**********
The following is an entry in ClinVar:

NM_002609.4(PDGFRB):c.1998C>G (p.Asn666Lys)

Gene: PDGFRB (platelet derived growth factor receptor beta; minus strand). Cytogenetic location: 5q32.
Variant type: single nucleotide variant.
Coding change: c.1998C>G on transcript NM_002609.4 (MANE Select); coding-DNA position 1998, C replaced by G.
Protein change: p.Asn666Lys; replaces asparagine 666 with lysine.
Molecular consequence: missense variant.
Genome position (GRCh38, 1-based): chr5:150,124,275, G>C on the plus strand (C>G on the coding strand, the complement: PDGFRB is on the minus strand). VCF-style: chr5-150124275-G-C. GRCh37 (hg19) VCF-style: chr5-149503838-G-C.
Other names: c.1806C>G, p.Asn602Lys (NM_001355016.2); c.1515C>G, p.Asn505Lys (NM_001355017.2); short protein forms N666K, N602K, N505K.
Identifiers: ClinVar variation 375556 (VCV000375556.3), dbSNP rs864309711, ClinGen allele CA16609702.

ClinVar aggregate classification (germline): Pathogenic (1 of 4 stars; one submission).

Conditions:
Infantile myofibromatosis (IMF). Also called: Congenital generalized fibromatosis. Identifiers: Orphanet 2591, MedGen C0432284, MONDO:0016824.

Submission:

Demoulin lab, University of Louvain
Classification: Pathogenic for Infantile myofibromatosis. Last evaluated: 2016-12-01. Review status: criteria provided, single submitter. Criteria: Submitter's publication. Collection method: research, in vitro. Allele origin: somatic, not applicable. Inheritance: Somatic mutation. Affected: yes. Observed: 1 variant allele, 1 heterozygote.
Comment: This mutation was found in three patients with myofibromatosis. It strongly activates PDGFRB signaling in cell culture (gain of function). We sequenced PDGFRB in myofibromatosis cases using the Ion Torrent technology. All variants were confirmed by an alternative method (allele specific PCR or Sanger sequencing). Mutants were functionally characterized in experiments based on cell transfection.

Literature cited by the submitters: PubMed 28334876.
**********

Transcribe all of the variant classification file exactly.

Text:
The following is an entry in ClinVar:

NM_002609.4(PDGFRB):c.1998C>G (p.Asn666Lys)

Gene: PDGFRB (platelet derived growth factor receptor beta; minus strand). Cytogenetic location: 5q32.
Variant type: single nucleotide variant.
Coding change: c.1998C>G on transcript NM_002609.4 (MANE Select); coding-DNA position 1998, C replaced by G.
Protein change: p.Asn666Lys; replaces asparagine 666 with lysine.
Molecular consequence: missense variant.
Genome position (GRCh38, 1-based): chr5:150,124,275, G>C on the plus strand (C>G on the coding strand, the complement: PDGFRB is on the minus strand). VCF-style: chr5-150124275-G-C. GRCh37 (hg19) VCF-style: chr5-149503838-G-C.
Other names: c.1806C>G, p.Asn602Lys (NM_001355016.2); c.1515C>G, p.Asn505Lys (NM_001355017.2); short protein forms N666K, N602K, N505K.
Identifiers: ClinVar variation 375556 (VCV000375556.3), dbSNP rs864309711, ClinGen allele CA16609702.

ClinVar aggregate classification (germline): Pathogenic (1 of 4 stars; one submission).

Conditions:
Infantile myofibromatosis (IMF). Also called: Congenital generalized fibromatosis. Identifiers: Orphanet 2591, MedGen C0432284, MONDO:0016824.

Submission:

Demoulin lab, University of Louvain
Classification: Pathogenic for Infantile myofibromatosis. Last evaluated: 2016-12-01. Review status: criteria provided, single submitter. Criteria: Submitter's publication. Collection method: research, in vitro. Allele origin: somatic, not applicable. Inheritance: Somatic mutation. Affected: yes. Observed: 1 variant allele, 1 heterozygote.
Comment: This mutation was found in three patients with myofibromatosis. It strongly activates PDGFRB signaling in cell culture (gain of function). We sequenced PDGFRB in myofibromatosis cases using the Ion Torrent technology. All variants were confirmed by an alternative method (allele specific PCR or Sanger sequencing). Mutants were functionally characterized in experiments based on cell transfection.

Literature cited by the submitters: PubMed 28334876.